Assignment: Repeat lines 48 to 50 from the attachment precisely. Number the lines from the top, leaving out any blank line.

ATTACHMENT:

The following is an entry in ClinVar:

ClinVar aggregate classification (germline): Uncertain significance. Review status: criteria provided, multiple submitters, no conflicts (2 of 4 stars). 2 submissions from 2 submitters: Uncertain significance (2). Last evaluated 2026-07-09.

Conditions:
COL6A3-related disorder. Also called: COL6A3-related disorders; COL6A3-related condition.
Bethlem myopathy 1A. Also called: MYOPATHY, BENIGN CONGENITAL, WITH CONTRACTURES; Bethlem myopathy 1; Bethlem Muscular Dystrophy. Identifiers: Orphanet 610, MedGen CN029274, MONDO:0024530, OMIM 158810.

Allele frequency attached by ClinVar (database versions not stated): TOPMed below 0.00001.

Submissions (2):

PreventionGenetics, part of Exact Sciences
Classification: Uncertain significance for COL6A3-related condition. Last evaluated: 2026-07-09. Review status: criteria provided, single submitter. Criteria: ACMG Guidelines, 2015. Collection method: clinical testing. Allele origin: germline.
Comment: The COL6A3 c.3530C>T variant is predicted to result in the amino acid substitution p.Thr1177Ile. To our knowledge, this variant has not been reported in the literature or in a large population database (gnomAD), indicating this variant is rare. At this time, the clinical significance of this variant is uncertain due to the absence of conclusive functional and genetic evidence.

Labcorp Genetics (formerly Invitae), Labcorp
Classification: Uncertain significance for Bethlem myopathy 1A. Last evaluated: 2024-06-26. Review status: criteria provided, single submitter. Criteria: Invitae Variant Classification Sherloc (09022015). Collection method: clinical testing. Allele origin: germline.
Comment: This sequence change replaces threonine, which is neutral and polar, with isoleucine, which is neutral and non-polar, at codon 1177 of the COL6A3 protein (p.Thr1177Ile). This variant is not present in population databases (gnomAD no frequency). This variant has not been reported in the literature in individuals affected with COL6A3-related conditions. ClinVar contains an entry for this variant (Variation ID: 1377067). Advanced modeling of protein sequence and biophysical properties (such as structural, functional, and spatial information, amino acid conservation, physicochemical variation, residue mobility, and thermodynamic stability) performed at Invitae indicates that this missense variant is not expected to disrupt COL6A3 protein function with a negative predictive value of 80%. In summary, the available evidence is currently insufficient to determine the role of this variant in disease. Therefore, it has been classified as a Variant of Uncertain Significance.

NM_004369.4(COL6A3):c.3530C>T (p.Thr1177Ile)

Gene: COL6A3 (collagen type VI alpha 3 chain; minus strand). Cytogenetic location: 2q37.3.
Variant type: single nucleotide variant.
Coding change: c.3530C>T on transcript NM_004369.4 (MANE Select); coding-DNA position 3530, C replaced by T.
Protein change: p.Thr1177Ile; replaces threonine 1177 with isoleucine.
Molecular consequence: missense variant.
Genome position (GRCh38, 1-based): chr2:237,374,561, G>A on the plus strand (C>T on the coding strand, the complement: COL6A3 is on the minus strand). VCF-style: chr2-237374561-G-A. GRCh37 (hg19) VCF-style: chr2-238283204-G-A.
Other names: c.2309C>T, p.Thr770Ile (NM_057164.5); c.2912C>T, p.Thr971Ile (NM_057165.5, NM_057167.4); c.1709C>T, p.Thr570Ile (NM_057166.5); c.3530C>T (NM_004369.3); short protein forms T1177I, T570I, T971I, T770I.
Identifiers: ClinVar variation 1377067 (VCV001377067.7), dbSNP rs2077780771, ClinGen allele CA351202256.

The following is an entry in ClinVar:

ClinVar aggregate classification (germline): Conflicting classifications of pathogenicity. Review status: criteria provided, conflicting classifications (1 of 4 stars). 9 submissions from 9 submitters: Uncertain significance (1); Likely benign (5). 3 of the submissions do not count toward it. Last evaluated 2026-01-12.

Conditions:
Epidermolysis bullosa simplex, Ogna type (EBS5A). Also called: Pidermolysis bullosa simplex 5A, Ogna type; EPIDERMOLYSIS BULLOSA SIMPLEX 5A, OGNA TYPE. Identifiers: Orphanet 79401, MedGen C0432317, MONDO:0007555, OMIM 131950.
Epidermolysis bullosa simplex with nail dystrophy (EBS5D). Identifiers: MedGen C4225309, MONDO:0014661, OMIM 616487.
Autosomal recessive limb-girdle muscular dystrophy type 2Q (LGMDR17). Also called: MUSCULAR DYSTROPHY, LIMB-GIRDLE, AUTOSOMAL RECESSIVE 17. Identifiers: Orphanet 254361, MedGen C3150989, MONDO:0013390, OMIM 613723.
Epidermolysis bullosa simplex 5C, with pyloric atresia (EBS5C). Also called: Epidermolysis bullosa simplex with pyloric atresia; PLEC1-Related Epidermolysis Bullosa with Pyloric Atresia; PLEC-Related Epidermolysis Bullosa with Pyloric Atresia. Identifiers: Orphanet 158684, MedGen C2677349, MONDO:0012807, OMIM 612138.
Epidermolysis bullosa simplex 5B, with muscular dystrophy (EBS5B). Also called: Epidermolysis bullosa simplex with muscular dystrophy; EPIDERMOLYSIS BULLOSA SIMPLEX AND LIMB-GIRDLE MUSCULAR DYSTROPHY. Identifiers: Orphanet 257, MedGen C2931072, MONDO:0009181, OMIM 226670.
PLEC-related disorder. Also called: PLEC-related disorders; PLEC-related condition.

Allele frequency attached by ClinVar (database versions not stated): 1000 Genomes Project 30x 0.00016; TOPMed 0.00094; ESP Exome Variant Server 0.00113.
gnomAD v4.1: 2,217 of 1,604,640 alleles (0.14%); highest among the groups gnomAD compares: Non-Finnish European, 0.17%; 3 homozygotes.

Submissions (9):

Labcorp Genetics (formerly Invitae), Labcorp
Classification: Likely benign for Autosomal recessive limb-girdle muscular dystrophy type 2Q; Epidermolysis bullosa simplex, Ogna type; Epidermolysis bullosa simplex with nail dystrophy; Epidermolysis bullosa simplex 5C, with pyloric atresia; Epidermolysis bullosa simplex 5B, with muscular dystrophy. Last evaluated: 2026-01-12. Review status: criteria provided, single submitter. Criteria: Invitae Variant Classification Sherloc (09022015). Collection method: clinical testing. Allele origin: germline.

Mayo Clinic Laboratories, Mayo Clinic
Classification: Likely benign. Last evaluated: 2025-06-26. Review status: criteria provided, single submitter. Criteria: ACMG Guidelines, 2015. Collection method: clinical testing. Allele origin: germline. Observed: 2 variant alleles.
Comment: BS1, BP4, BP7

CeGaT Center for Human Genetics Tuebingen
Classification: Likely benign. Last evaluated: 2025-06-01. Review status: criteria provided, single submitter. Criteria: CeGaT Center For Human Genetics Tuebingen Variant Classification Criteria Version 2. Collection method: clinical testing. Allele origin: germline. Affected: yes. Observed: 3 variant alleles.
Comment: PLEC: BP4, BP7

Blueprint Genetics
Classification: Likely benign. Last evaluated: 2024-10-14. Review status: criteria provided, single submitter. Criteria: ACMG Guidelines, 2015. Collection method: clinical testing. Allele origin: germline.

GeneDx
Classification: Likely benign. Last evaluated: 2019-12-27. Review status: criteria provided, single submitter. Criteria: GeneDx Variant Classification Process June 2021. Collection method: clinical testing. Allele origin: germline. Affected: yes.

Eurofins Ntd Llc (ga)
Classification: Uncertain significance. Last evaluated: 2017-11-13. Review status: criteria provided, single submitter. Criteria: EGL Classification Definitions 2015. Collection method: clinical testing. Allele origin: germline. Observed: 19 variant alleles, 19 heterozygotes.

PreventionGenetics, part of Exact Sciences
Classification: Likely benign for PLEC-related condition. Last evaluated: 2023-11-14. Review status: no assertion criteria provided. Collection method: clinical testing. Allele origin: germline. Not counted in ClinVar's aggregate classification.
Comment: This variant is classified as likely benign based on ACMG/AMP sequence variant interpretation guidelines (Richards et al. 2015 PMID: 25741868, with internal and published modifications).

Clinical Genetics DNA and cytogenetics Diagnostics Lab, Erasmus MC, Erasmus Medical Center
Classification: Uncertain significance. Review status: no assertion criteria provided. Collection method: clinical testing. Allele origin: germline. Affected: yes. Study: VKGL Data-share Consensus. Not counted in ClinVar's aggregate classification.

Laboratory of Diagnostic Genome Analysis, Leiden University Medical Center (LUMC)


Classification: Uncertain significance. Last evaluated: 2017-11-13. Review status: criteria provided, single submitter. Criteria: EGL Classification Definitions 2015. Collection method: clinical testing. Allele origin: germline. Observed: 19 variant alleles, 19 heterozygotes.

PreventionGenetics, part of Exact Sciences
Classification: Likely benign for PLEC-related condition. Last evaluated: 2023-11-14. Review status: no assertion criteria provided. Collection method: clinical testing. Allele origin: germline. Not counted in ClinVar's aggregate classification.